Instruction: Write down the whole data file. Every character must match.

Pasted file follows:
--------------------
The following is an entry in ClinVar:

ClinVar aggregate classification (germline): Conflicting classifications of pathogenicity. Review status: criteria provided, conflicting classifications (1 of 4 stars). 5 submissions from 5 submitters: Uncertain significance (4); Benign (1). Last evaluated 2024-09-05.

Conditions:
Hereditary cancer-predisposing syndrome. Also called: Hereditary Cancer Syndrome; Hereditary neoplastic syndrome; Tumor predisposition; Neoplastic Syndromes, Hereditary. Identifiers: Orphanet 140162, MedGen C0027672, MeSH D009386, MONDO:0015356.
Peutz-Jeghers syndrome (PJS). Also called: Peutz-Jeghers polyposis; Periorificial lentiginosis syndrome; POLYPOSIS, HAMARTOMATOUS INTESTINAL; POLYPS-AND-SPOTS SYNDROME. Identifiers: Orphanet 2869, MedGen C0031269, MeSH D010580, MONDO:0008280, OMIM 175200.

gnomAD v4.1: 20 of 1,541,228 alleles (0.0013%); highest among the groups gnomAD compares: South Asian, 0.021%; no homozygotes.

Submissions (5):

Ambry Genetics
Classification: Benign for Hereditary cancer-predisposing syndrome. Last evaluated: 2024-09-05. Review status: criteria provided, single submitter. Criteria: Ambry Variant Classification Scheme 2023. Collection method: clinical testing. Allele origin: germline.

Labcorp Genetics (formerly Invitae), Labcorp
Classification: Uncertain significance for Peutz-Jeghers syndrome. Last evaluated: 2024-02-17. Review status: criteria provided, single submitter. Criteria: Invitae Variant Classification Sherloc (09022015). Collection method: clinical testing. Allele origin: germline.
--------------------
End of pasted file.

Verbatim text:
The following is an entry in ClinVar:

ClinVar aggregate classification (germline): Conflicting classifications of pathogenicity. Review status: criteria provided, conflicting classifications (1 of 4 stars). 5 submissions from 5 submitters: Uncertain significance (4); Benign (1). Last evaluated 2024-09-05.

Conditions:
Hereditary cancer-predisposing syndrome. Also called: Hereditary Cancer Syndrome; Hereditary neoplastic syndrome; Tumor predisposition; Neoplastic Syndromes, Hereditary. Identifiers: Orphanet 140162, MedGen C0027672, MeSH D009386, MONDO:0015356.
Peutz-Jeghers syndrome (PJS). Also called: Peutz-Jeghers polyposis; Periorificial lentiginosis syndrome; POLYPOSIS, HAMARTOMATOUS INTESTINAL; POLYPS-AND-SPOTS SYNDROME. Identifiers: Orphanet 2869, MedGen C0031269, MeSH D010580, MONDO:0008280, OMIM 175200.

gnomAD v4.1: 20 of 1,541,228 alleles (0.0013%); highest among the groups gnomAD compares: South Asian, 0.021%; no homozygotes.

Submissions (5):

Ambry Genetics
Classification: Benign for Hereditary cancer-predisposing syndrome. Last evaluated: 2024-09-05. Review status: criteria provided, single submitter. Criteria: Ambry Variant Classification Scheme 2023. Collection method: clinical testing. Allele origin: germline.

Labcorp Genetics (formerly Invitae), Labcorp
Classification: Uncertain significance for Peutz-Jeghers syndrome. Last evaluated: 2024-02-17. Review status: criteria provided, single submitter. Criteria: Invitae Variant Classification Sherloc (09022015). Collection method: clinical testing. Allele origin: germline.